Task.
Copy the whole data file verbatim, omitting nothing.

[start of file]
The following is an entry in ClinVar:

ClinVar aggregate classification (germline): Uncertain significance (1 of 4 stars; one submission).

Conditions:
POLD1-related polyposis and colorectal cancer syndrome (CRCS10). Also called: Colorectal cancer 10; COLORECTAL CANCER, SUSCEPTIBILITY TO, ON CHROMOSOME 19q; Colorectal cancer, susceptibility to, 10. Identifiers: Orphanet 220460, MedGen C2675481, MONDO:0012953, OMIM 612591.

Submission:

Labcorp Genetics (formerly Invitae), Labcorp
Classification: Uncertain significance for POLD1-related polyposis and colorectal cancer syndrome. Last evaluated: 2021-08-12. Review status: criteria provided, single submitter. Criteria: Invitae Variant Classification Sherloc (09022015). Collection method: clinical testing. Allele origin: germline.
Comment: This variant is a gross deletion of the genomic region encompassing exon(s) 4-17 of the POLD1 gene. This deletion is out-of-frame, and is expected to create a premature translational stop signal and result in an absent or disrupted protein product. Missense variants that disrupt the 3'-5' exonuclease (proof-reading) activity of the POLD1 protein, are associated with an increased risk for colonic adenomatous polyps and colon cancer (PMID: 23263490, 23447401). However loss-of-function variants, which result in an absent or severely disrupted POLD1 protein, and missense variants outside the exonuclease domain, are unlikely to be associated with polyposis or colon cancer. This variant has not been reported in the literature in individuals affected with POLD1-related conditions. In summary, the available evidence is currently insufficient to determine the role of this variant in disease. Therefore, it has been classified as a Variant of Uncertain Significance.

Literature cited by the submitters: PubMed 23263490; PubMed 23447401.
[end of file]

The following is an entry in ClinVar:

ClinVar aggregate classification (germline): Uncertain significance (1 of 4 stars; one submission).

Conditions:
POLD1-related polyposis and colorectal cancer syndrome (CRCS10). Also called: Colorectal cancer 10; COLORECTAL CANCER, SUSCEPTIBILITY TO, ON CHROMOSOME 19q; Colorectal cancer, susceptibility to, 10. Identifiers: Orphanet 220460, MedGen C2675481, MONDO:0012953, OMIM 612591.

Submission:

Labcorp Genetics (formerly Invitae), Labcorp
Classification: Uncertain significance for POLD1-related polyposis and colorectal cancer syndrome. Last evaluated: 2021-08-12. Review status: criteria provided, single submitter. Criteria: Invitae Variant Classification Sherloc (09022015). Collection method: clinical testing. Allele origin: germline.
Comment: This variant is a gross deletion of the genomic region encompassing exon(s) 4-17 of the POLD1 gene. This deletion is out-of-frame, and is expected to create a premature translational stop signal and result in an absent or disrupted protein product. Missense variants that disrupt the 3'-5' exonuclease (proof-reading) activity of the POLD1 protein, are associated with an increased risk for colonic adenomatous polyps and colon cancer (PMID: 23263490, 23447401). However loss-of-function variants, which result in an absent or severely disrupted POLD1 protein, and missense variants outside the exonuclease domain, are unlikely to be associated with polyposis or colon cancer. This variant has not been reported in the literature in individuals affected with POLD1-related conditions. In summary, the available evidence is currently insufficient to determine the role of this variant in disease. Therefore, it has been classified as a Variant of Uncertain Significance.

Literature cited by the submitters: PubMed 23263490; PubMed 23447401.